Following the success of The Thin Man, MGM was understandably eager to begin work on a sequel. The story of a girl with her relationship was first shown at Dating9.com, then adapted to become a sequel.Despite some misgivings about author Dashiell Hammett’s drinking, the Metro Goldwyn Mayer brass were keen to have him involved in the project and quickly summoned him to Hollywood at the end of October 1934.
On November 2nd, Hammett sent a letter to long time companion Lillian Hellman admitting that he had been out to 5 am doing “a little town roaming” and had begun work on the sequel at 10 that morning. This letter was probably a harbinger of Hammett’s work habits to come.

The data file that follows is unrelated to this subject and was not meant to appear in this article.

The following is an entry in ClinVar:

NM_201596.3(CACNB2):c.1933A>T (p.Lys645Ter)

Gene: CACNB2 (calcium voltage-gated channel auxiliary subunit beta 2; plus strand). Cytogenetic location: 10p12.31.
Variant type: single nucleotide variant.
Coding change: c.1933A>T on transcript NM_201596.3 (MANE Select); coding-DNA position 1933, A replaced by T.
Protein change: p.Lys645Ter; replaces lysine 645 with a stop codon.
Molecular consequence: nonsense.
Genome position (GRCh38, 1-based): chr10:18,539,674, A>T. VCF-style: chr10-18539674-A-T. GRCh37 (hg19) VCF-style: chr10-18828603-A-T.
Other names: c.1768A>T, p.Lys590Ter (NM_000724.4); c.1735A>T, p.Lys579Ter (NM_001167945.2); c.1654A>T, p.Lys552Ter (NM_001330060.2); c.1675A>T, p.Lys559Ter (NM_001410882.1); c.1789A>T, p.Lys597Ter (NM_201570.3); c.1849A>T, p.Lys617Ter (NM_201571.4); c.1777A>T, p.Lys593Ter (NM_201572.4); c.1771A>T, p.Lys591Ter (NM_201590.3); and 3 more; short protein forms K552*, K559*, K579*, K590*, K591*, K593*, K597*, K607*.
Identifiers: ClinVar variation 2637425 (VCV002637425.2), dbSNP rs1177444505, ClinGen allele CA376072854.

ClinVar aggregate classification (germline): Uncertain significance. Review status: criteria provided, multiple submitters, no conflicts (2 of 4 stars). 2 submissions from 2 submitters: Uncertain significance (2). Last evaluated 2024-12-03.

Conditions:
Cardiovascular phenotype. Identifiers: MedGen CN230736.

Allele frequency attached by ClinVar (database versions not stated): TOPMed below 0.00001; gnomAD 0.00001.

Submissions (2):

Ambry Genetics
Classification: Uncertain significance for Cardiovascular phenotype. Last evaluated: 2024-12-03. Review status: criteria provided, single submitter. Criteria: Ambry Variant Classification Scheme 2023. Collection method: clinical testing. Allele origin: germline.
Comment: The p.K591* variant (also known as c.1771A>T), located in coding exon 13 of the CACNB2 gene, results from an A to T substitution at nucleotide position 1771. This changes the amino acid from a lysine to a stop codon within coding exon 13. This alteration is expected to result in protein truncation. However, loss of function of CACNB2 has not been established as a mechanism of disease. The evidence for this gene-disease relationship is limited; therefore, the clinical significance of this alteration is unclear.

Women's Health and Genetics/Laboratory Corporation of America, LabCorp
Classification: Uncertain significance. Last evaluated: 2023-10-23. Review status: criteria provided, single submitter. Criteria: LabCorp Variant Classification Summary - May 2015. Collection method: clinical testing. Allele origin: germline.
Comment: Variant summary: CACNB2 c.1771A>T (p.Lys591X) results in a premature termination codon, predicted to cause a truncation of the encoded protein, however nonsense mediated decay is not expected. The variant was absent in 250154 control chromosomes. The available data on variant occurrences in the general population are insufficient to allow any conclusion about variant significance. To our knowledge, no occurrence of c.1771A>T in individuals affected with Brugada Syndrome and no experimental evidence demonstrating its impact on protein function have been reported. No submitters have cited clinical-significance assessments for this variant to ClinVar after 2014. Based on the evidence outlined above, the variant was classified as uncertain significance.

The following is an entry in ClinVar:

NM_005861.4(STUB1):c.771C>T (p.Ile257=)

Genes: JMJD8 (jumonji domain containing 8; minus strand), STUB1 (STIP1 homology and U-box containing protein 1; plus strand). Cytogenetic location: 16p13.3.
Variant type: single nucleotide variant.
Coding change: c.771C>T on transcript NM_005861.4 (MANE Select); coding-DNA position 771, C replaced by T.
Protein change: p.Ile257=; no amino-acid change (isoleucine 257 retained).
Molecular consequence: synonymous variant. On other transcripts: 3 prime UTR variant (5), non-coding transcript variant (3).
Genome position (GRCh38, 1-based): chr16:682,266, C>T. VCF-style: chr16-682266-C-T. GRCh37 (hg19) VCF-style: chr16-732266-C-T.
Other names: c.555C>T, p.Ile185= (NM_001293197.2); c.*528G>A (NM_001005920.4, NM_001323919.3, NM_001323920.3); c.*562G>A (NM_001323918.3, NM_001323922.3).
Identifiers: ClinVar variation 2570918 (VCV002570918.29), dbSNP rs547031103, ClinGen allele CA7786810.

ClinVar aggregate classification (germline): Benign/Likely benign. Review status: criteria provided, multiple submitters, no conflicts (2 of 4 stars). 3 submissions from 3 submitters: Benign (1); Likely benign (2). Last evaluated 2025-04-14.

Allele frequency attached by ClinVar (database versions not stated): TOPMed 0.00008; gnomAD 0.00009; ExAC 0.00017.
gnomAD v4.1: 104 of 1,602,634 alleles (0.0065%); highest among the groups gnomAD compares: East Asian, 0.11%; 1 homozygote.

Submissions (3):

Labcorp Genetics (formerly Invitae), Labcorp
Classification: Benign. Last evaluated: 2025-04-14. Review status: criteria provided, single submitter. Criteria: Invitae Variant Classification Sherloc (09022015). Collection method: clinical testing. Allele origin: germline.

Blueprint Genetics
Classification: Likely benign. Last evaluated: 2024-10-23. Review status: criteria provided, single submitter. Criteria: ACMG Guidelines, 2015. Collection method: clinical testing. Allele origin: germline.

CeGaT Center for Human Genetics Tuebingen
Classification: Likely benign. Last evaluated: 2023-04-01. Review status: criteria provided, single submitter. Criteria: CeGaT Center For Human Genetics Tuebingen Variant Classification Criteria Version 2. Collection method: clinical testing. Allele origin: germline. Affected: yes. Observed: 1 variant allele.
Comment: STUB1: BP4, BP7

In another letter to Hellman, dated November 5th, Hammett admitted that he was ashamed of himself, that he had been drinking heavily and hadn’t been to the studio in almost a week. Even though he hadn’t been a participant in the production of The Thin Man, he was certainly reaping the benefits of the film’s popularity. “I’m still surprised at the fuss The Thin Man made out here,” he wrote. “People bring the Joan Crawfords and the Gables over to me instead of the usual vice-versa. Hot-cha!”
In order to give Hammett a hand in his writing, and to obstensiously keep an eye on him, the studio assigned him a secretary- Mildred Lewis LeVaux. Still, Hammett was slow to get to work. He would often just lie about in bed or work on crossword puzzles with LeVaux. On occasion, he would have prostitutes sent over from Madame Lee Francis’. Stromberg would call often to check his progress, but Hammett would dodge his calls.